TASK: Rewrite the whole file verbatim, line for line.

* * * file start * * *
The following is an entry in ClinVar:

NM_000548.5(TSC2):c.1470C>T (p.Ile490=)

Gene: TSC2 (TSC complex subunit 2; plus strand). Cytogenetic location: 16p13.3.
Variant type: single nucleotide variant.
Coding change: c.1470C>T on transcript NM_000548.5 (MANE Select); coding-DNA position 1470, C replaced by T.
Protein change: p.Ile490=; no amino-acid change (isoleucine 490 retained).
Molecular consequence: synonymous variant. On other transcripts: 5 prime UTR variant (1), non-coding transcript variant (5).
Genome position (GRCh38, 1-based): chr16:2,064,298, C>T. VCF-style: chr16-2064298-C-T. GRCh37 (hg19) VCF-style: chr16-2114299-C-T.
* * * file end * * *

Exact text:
The following is an entry in ClinVar:

NM_000548.5(TSC2):c.1470C>T (p.Ile490=)

Gene: TSC2 (TSC complex subunit 2; plus strand). Cytogenetic location: 16p13.3.
Variant type: single nucleotide variant.
Coding change: c.1470C>T on transcript NM_000548.5 (MANE Select); coding-DNA position 1470, C replaced by T.
Protein change: p.Ile490=; no amino-acid change (isoleucine 490 retained).
Molecular consequence: synonymous variant. On other transcripts: 5 prime UTR variant (1), non-coding transcript variant (5).
Genome position (GRCh38, 1-based): chr16:2,064,298, C>T. VCF-style: chr16-2064298-C-T. GRCh37 (hg19) VCF-style: chr16-2114299-C-T.